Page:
A key to the sounding of this music is that all six segments are in fact Matt Shipp compositions. How that works out is that Maestro Shipp's piano part has a brilliantly elaborate quality and some of it sounds very compositional--or in other words worked out in advance, at least conceptually if not in note order. There are also parts that sound very freely improvised. Mat Maneri's viola and William Parker's double bass react to Matthew's piano in ways no less brilliant but to my ears sound like mostly free improvisations. In this way things have a continuously directed underpinning yet still continually breathe spontaneity, all in the best ways.
What is especially winning in this 45-minute recorded set is the "nothing wasted" chamber intensity of it all, the remarkable content-fullness. Every moment counts and one could profitably give four separate listens focusing in turn on Matthew's, Mat's. and William's parts separately and then the entire trio as a whole. Each listen would reveal much and that sum totality says a good deal about the exceptional quality of the performances, the compositional and improvisational intensity of focus throughout.
It says all told a great deal about the new era of improvisational music and how these marvelously talented artists fit themselves into it. And too it is a testament to Matt Shipp's musical leadership. His piano work here is some of the most concentrated and profound. And too the trio as a whole comes through with wonderful things without fail. Everyone thrives for an excellent outing.
Most highly recommended. Matthew Shipp has been reaching new peaks it seems with every recording and this one does so without fail. Put your ears on this one, do!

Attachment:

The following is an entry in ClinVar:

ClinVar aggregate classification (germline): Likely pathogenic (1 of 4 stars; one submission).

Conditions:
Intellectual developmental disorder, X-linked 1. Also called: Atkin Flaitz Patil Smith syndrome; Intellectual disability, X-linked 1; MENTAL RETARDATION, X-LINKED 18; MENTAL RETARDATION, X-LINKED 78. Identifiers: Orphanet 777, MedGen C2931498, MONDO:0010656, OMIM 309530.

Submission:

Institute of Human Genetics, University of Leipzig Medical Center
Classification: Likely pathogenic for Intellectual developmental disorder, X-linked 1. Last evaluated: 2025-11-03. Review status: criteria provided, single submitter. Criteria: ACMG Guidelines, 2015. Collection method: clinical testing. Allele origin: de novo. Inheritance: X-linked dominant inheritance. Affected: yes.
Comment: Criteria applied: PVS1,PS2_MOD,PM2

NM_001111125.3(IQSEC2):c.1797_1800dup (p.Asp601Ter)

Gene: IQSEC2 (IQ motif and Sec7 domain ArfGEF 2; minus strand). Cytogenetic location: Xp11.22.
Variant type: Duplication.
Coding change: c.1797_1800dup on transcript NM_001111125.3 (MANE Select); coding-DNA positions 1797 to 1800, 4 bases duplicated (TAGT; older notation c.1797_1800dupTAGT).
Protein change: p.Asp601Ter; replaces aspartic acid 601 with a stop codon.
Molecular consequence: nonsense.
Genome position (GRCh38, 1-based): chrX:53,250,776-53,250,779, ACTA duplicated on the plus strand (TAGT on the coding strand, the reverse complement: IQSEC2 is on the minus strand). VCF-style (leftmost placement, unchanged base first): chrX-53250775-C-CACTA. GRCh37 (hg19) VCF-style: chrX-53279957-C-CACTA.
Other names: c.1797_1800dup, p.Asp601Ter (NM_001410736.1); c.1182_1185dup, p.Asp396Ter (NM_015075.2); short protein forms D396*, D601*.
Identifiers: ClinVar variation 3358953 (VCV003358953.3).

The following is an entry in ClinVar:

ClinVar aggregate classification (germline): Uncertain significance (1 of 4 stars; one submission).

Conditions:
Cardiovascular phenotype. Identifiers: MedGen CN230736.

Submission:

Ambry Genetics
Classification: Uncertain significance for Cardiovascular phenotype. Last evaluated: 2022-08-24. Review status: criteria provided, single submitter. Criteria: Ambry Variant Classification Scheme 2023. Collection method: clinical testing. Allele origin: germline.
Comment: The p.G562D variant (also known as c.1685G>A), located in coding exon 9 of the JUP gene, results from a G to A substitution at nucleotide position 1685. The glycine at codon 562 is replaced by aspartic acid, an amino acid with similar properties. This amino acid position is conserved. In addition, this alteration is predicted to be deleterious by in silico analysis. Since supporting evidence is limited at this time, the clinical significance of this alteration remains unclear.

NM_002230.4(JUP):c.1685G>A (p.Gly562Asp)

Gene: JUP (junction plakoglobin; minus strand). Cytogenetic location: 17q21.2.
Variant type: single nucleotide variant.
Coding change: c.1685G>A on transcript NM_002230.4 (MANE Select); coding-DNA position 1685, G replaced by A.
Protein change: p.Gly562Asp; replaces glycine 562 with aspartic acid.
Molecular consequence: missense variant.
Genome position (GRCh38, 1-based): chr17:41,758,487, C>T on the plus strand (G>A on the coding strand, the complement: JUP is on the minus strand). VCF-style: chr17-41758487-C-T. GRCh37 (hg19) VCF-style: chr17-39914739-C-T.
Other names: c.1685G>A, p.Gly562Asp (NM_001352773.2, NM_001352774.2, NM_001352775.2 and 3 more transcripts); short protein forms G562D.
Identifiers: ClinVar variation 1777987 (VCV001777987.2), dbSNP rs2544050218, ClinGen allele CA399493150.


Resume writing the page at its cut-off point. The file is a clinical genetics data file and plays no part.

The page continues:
Tuesday, January 21, 2020
The eight interactions that result cover a unique range of moods, densities, textures, in part because the artists quite naturally sound themselves differently on piano and vibes, on violin and viola, respectively, but it is even more the case that by this point in the game both individually and collaboratively they are of such intensive focus and have honed their expressivity to such an exacting level that the possibilities are potentially without limits. That the session selects from those possibilities according to mutually open communicativeness and mood is only to say that both are well attuned to one another and both are of master improviser status.
If introspection, inward searching, articulate ownership of together-exploration are the tendencies for this session it all seems totally right for the moment of together-being for the now of that present, for that moment in the dual musical biographies of the two artists, that space-in-time.
And it fits the always thoughtful countenances of Karl Berger and Jason Kao Hwang that this album sounds as it does, inventively...superbly so. There is nothing quite like this gathering of a twosome in either discographies, nothing quite as poised to stand in the face of a dual inner reading of musical selves. Clearly there is an abundance of chemistry to be had in nearly every moment of this session.
A series of careful repeated listens brought into clear relief for me the subtly profound depths that the two plummet happily. Set aside some time and listen openly to this one. I believe you too will discover some rare and very meaningful sounds here, spontaneous dual compositions of a remarkably high level of attainment. Kudos to Maestros Berger and Hwang!